We meet the second Monday of the month from
11:30 a.m.-1:00 p.m.  •  Group Leader: Patrice Wehner







April book:

Emily’s House


Review by Patrice Wehner

Our book for April, Emily’s House by Amy Belding Brown, provided us an opportunity to peer into life at the Dickinson family Homestead in Amherst, Massachusetts, in the latter half of the 19th century, from the perspective of Margaret (Maggie) Maher, the Dickinson’s maid for nearly 30 years. Brown initially set out to write about the life of Emily Dickinson. However, as she pursued her usual meticulous research prior to writing the novel, she became fascinated by Maggie, and ultimately, Brown reconstructed life inside the Homestead through the eyes of this strong-willed Irish immigrant who became a trusted member of the household, growing into a compassionate companion and fiercely protective advocate of the reclusive Emily, “the Myth of Amherst.”

Emily’s House is an engaging tale of Maggie’s reflections on her life with the Dickinson family, from being sought for employment by the influential Edward Dickinson, to navigating the complicated relationships of Emily’s siblings, and to preserving Emily’s writing and legacy as well as the actual Dickinson homestead itself. At the same time, she must balance her loyalty to Emily with her own personal allegiances to her family, her faith, and her native Ireland.

Whether you are a follower of Emily Dickinson or know little about her, Amy Belding Brown has provided a well-researched and engaging story that educates and entertains. Fans of historical fiction set in New England may also want to check out Brown’s other novels, Mr. Emerson’s Wife and Flight of the Sparrow.




February book:

The Shape of Night


Review by Patrice Wehner

Pandemic or not, books transport us to many places.  Since there’s no place like home, every year we select a few titles by Maine authors, often set in Maine.  Our February book, The Shape of Night, is by Tess Gerritsen, a Camden resident. She’s well-known for her Rizzoli and Isles books and other best-selling suspense novels.

The Shape of Night takes us to DownEast Maine, where food writer Ava Collette arrives from Boston to rent a historic house for the summer. There, she hopes to escape some personal troubles, and to focus on completing her latest cookbook (already behind schedule).  She quickly discovers that the serene home, friendly locals and idyllic town have many secrets, including a series of “accidental” deaths and paranormal experiences. It’s definitely a departure from Gerritsen’s other novels, and makes for a suspenseful escape from winter snowstorms!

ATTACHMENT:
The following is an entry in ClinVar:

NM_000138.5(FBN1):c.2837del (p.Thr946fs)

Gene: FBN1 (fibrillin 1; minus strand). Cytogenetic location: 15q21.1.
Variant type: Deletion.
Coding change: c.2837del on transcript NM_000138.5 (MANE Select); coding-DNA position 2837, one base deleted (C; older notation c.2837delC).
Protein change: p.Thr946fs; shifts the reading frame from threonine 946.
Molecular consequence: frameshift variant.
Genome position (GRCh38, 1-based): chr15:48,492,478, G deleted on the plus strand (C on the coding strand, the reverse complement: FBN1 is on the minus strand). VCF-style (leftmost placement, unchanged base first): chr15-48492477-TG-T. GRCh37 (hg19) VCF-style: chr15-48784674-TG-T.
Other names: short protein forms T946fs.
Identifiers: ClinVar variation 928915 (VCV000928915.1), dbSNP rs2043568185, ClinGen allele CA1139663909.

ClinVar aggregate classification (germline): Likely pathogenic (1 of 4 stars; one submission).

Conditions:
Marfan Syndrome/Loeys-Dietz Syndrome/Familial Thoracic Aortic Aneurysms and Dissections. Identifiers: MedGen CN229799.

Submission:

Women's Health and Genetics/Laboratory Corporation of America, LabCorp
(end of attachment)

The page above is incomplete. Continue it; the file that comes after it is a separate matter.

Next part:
If you’re looking for a reading “staycation” set in Maine, check out some of the titles the Monday Book Group has read over the past few years:

  • Elizabeth Strout’s Olive Again (and of course, its predecessor, Olive Kitteridge)

  • Kerri Arsenault’s Mill Town: Reckoning with What Remains (a memoir of her Rumford hometown, and investigation of the paper mill in Mexico)

  • Matt Cost’s Mainely Power (a murder mystery set in Brunswick)

  • Sarah Perry’s After the Eclipse (a daughter’s memoir of her mother’s murder in Bridgeton)

January book:

The Book Woman of Troublesome Creek


Review by Patrice Wehner


“One of the best things about being part of this group is reading titles that I never would have explored on my own.”    This is a common refrain among our UMASC Monday Book Group members!   The joy of discovering books outside our “comfort zones” and sharing our personal favorites with each other are the magnets that draw us together the third Monday afternoon of every month.

Our 2021 reading list was diverse:  “whodunit” novels featuring unfamiliar cultures and unconventional detectives; novels and non-fiction set in locations across Maine, by Maine authors; and historical fiction that took us to England in Shakespeare’s time, the late 1800’s and the 20th century.  Even as we stayed home reading and meeting on Zoom this year, we traveled  through time, across Maine and around the world!

Our January, 2022 title is The Book Woman of Troublesome Creek by Kim Michele Richardson.  Set in Eastern Kentucky during the 1930s, this novel tells the story of Cussy Mary, one of the “Packhorse Librarians,” whose courage and belief in the power of literacy were her weapons against hate, bigotry and fear.